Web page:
Now here we were a month later, and we were reviewing the recruiter’s CEO list. We were eager to interview the female candidate first, even though she had the least applicable experience of the bunch. This time we would favor her gender, but not give it quite so much weight.
Jo Ann headed a very large division of a major financial company. When the time came to begin interviews, we were lucky. She was able to fit a visit with us into a previously scheduled trip to California. Jeff and I met her for dinner at a trendy restaurant in Palo Alto. Jo Ann fit the image of a stereotypical Southern businesswoman. Confident, yet self-effacing; tough, yet personable; serious, yet sassy. Jeff’s Texas drawl and good ol’ boy charm surfaced immediately. They got along well.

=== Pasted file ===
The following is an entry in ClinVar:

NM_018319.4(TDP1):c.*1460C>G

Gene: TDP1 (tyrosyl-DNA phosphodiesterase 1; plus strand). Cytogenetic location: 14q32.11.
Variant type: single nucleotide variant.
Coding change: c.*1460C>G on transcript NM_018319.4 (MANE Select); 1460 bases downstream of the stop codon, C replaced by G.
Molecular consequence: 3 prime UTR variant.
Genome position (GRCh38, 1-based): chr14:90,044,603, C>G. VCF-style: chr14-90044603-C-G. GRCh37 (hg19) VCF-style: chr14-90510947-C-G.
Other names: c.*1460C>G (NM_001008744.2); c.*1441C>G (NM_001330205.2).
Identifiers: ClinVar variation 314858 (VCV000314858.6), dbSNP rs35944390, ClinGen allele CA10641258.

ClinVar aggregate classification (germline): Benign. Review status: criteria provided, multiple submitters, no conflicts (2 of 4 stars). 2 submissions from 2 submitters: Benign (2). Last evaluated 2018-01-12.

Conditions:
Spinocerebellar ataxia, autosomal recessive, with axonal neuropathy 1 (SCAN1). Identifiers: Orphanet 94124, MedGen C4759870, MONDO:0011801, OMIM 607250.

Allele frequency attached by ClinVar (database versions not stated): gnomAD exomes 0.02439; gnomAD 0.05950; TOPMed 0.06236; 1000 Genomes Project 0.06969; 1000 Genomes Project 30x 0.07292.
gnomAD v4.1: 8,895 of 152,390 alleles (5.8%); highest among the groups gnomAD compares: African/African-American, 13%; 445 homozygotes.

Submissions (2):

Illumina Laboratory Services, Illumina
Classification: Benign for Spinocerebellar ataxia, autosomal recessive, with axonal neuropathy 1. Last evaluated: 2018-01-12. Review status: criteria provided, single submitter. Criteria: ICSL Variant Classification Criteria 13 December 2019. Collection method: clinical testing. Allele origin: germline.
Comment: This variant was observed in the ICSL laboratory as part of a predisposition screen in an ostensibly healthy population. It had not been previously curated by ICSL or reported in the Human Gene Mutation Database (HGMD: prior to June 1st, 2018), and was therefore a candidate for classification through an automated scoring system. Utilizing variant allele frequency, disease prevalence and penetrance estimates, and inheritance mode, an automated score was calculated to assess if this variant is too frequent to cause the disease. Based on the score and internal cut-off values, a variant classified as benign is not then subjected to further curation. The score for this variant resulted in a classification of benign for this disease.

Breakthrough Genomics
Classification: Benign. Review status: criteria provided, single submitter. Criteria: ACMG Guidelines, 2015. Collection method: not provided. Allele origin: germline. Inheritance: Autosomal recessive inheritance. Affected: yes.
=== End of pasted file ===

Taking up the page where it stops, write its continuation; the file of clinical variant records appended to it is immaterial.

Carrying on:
Interviews with this level of executive were mostly about the executive interviewing us. We had been expecting that. We were the ones in need. They were the ones in demand. But we did manage to ask Jo Ann a number of questions that told us what we needed to know.
We liked her. She was very smart, very capable and very passionate. However, she knew neither the healthcare nor technology industries, and she didn’t quite understand what we were doing, even after having researched the company and speaking with us. She wasn’t right for us. Based on their own interviews with her, the investors concurred.
Jeff and I met most of the candidates separately from the other Board members. We wanted to ensure that candidates didn’t hold anything back from us because the investors were around. We wanted to make it very clear that the investors would not have undue influence on the future direction of the company. The investors wanted to ensure that candidates weren’t holding anything back from them because the founders were present. They wanted to make it very clear that the founder’s opinions on how to run the company in the future were irrelevant. So separate interviews worked for everybody.